9th Grade English Homework Help

As you progress as a student, you'll often be given English homework assignments that go beyond the basics. Specifically, in the 9th grade, you'll be expected to know about advanced parts of grammar, such as phrases and clauses. Keep reading to learn more.

Find available tutors

Help with 9th Grade English


A phrase is a group of words that relate to each other and have a specific meaning. Phrases are sentence parts, but not complete sentences in themselves. They often include parts of speech, such as nouns, verbs and adjectives. Some of the common types of phrases are explained below with examples of each.


A noun phrase contains a noun or subject, which is usually a person, place or thing. It also contains modifiers, which are words that provide more information about the noun. Depending on the sentence, a noun phrase can be placed at the beginning or the end.

The dress in the display case is too expensive.
I don't like the boy who moved in next door.


Verb phrases refer to the group of words in a sentence that contain the main verb and helping verbs. In a verb phrase the helping verbs are generally placed before the main verb. Helping verbs are also known as auxiliary verbs.

Patrick was making pizza for dinner. ('Making' is the verb and 'was' is the helping verb.)


Prepositional phrases add more meaning to sentences. They begin with prepositions and end with nouns, pronouns or clauses. They can also contain modifiers.

Under my bed, I found the shoes I've been looking for.


Unlike phrases, certain clauses can function as complete sentences. Furthermore, all clauses contain a subject and a verb. Some common types of clauses and examples are provided below.


An independent clause, also known as a main clause, is a complete thought. In order for a group of words to actually qualify as a sentence, it has to form an independent clause. If it doesn't, it's a fragment, or piece, of a sentence.

Big dogs bark.


Dependent clauses are the opposite of independent clauses. Often called subordinate clauses, they can't stand alone as a full sentence. They are incomplete thoughts. Therefore, they must be attached to an independent clause to create a sentence. The example below is not a complete sentence because the dependent clause is not paired with an independent clause.

Whenever I'm in trouble.


Relative or adjective clauses are used to add description or explanation in a sentence. They begin with relative pronouns (who, whom, whose, which or that) or relative adverbs (when, where or why). The two types of relative clauses are essential and nonessential.


Essential relative clauses are clauses that provide necessary information about the subject. They don't require a comma.

The man who sold me the watch ripped me off.


Nonessential relative clauses are clauses that contain additional information that is unnecessary. They require commas.

Johnny, who is the football team captain, received a full athletic scholarship.
Did you find this useful? If so, please let others know!

Other Articles You May Be Interested In

  • More Blog Articles
    Does Science Stand a Chance Against English and Math?

    Even while the Obama administration pushes for increased focus on science, technology, engineering and math (STEM) education, California has virtually removed science from many of its elementary schools. Blame has been placed on everything from budget cuts to a renewed emphasis on math and English. Is it ever a good idea,...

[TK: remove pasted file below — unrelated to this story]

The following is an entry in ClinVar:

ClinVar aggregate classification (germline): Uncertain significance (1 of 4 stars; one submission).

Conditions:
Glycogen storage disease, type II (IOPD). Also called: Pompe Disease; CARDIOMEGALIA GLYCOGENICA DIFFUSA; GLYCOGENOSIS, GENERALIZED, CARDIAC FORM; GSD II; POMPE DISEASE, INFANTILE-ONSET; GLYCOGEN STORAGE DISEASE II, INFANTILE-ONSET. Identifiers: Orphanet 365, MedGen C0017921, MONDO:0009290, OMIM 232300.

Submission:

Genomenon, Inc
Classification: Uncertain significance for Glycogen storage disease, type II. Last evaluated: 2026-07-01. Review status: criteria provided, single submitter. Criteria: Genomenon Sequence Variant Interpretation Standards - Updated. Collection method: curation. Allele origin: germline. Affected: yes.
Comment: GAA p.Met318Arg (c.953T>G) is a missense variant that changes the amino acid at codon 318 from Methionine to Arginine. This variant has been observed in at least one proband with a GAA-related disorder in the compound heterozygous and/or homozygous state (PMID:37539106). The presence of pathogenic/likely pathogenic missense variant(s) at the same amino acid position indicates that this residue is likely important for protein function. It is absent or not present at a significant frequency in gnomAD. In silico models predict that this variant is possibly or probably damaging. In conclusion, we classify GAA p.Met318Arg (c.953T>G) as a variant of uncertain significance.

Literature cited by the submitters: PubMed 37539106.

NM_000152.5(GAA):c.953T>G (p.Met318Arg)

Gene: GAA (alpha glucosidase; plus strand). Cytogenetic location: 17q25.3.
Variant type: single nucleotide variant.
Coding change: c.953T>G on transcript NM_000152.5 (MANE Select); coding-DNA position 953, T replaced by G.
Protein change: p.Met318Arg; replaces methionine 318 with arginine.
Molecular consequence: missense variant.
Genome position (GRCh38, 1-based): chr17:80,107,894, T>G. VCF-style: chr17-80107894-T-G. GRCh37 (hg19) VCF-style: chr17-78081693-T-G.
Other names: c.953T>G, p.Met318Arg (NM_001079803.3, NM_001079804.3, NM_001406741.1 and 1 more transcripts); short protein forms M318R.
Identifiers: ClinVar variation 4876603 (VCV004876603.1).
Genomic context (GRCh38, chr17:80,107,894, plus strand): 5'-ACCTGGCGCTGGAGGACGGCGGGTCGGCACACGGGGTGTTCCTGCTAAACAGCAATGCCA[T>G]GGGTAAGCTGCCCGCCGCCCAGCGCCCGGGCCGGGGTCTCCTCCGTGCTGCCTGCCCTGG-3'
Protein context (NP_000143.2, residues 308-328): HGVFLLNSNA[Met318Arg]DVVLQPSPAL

• More Blog Articles
    Homework Help for Elementary School English

    This article outlines steps that parents of elementary school children can take to assist their student in learning and mastering the fundamentals of English grammar and writing.

We Found 7 Tutors You Might Be Interested In

Huntington Learning

  • What Huntington Learning offers:
  • Online and in-center tutoring
  • One on one tutoring
  • Every Huntington tutor is certified and trained extensively on the most effective teaching methods
In-Center and Online


  • What K12 offers:
  • Online tutoring
  • Has a strong and effective partnership with public and private schools
  • AdvancED-accredited corporation meeting the highest standards of educational management
Online Only

Kaplan Kids

  • What Kaplan Kids offers:
  • Online tutoring
  • Customized learning plans
  • Real-Time Progress Reports track your child's progress
Online Only


  • What Kumon offers:
  • In-center tutoring
  • Individualized programs for your child
  • Helps your child develop the skills and study habits needed to improve their academic performance
In-Center and Online

Sylvan Learning

  • What Sylvan Learning offers:
  • Online and in-center tutoring
  • Sylvan tutors are certified teachers who provide personalized instruction
  • Regular assessment and progress reports
In-Home, In-Center and Online

Tutor Doctor

  • What Tutor Doctor offers:
  • In-Home tutoring
  • One on one attention by the tutor
  • Develops personlized programs by working with your child's existing homework
In-Home Only


  • What TutorVista offers:
  • Online tutoring
  • Student works one-on-one with a professional tutor
  • Using the virtual whiteboard workspace to share problems, solutions and explanations
Online Only

Our Commitment to You

  • Free Help from Teachers

  • Free Learning Materials

  • Helping Disadvantaged Youth